Matthew Reichbach is the editor of the NM Political Report. The former founder and editor of the NM Telegram, Matthew was also a co-founder of New Mexico FBIHOP with his brother and one of the original hires at the groundbreaking website the New Mexico Independent. Matthew has covered events such as the Democratic National Convention and Netroots Nation and formerly published, “The Morning Word,” a daily political news summary for NM Telegram and the Santa Fe Reporter.
Matthew has appeared as a panelist for the Society of Professional Journalists’ New Mexico Chapter’s panel on covering New Mexico politics and the legislature.
A native New Mexican from Rio Rancho, Matthew’s family has been in New Mexico since the 1600s.
Analysts told lawmakers projections show New Mexico will have $1.1 billion in “new money” to spend compared to last year. But they also urged caution on how to spend that money, given the state’s reliance on volatile oil and gas revenues and the need to replace the money legislators used money from various state programs in recent years. Members of the Legislative Finance Committee, which hears regular budget updates throughout the year, were briefed on the numbers from their chief economist and members of outgoing Gov. Susana Martinez’s cabinet. The sky-high budget numbers were slightly lower than the August forecast, but still much higher than the state has seen since 2005, before the Great Recession of the late 2000s. The budget boom doesn’t necessarily mean that legislators will fund new recurring programs.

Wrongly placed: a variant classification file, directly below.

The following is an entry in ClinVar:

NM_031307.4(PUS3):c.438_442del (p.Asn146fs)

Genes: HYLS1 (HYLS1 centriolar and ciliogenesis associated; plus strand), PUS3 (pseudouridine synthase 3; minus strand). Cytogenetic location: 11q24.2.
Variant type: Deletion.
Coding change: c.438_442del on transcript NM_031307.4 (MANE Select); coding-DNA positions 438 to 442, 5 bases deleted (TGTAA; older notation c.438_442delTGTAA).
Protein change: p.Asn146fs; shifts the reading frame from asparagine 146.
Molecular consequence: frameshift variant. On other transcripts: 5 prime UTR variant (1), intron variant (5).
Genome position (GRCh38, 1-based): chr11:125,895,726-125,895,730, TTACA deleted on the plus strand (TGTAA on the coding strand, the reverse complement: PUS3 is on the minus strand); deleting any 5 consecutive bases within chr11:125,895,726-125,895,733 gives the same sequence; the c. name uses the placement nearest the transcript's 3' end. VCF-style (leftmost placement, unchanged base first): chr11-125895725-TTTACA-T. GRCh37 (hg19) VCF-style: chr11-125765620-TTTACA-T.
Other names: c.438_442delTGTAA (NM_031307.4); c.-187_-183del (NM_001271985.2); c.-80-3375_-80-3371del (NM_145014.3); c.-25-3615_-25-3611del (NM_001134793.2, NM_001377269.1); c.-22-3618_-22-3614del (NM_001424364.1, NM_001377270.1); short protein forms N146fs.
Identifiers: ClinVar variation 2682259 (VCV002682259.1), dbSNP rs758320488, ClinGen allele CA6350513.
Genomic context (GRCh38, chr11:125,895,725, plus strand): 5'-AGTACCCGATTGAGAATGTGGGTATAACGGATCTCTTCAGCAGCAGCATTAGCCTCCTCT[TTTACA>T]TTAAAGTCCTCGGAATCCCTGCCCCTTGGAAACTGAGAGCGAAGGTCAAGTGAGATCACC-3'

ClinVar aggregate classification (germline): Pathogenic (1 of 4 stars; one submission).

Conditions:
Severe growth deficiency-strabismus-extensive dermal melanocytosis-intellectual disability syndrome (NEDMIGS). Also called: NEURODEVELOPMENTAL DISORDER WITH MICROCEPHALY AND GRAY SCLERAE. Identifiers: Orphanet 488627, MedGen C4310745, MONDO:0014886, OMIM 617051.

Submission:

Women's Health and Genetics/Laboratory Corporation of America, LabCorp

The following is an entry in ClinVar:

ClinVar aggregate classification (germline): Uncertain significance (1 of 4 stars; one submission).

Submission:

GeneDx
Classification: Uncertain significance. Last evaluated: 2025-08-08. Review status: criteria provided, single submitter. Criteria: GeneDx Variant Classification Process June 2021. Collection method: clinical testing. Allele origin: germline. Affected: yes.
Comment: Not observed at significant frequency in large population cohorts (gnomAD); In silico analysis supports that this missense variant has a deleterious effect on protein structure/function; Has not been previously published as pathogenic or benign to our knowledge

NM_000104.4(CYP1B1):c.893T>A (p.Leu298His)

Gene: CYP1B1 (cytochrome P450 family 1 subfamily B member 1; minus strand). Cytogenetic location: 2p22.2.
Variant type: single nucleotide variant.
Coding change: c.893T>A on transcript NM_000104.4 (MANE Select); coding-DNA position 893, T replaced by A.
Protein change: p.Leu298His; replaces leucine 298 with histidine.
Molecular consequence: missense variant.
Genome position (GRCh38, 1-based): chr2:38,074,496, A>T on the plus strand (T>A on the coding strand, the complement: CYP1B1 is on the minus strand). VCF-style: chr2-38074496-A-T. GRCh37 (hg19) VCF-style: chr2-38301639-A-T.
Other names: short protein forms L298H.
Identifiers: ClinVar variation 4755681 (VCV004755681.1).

Committee chairwoman, and House Appropriations and Finance Committee chairwoman, Patty Lundstrom, outlined in the most-recent LFC newsletter where the money would likely go.
Both federal and state candidates filed campaign finance reports this week, showing how much they spent on their races this year. The reports showed several very high-cost races. Democrat Michelle Lujan Grisham spent nearly twice as much as her Republican opponent on the way to her victory in last month’s elections, and spending by the two exceeded $14 million. In all, Lujan Grisham spent over $9.5 million, while Steve Pearce spent just under $4.9 million. Lujan Grisham’s total includes money spent during a primary, which she easily won, while Pearce didn’t face a Republican opponent.
After two terms of clashing with the governor, teachers unions will have a loudervoice, at least during the transition period. Governor-elect Michelle Lujan Grisham is rushing toward her inauguration on Jan. 1 and is working with various people to fill her administration in different areas, including education and Indian Affairs. Previously: Lujan Grisham names transition team for environment, energy and water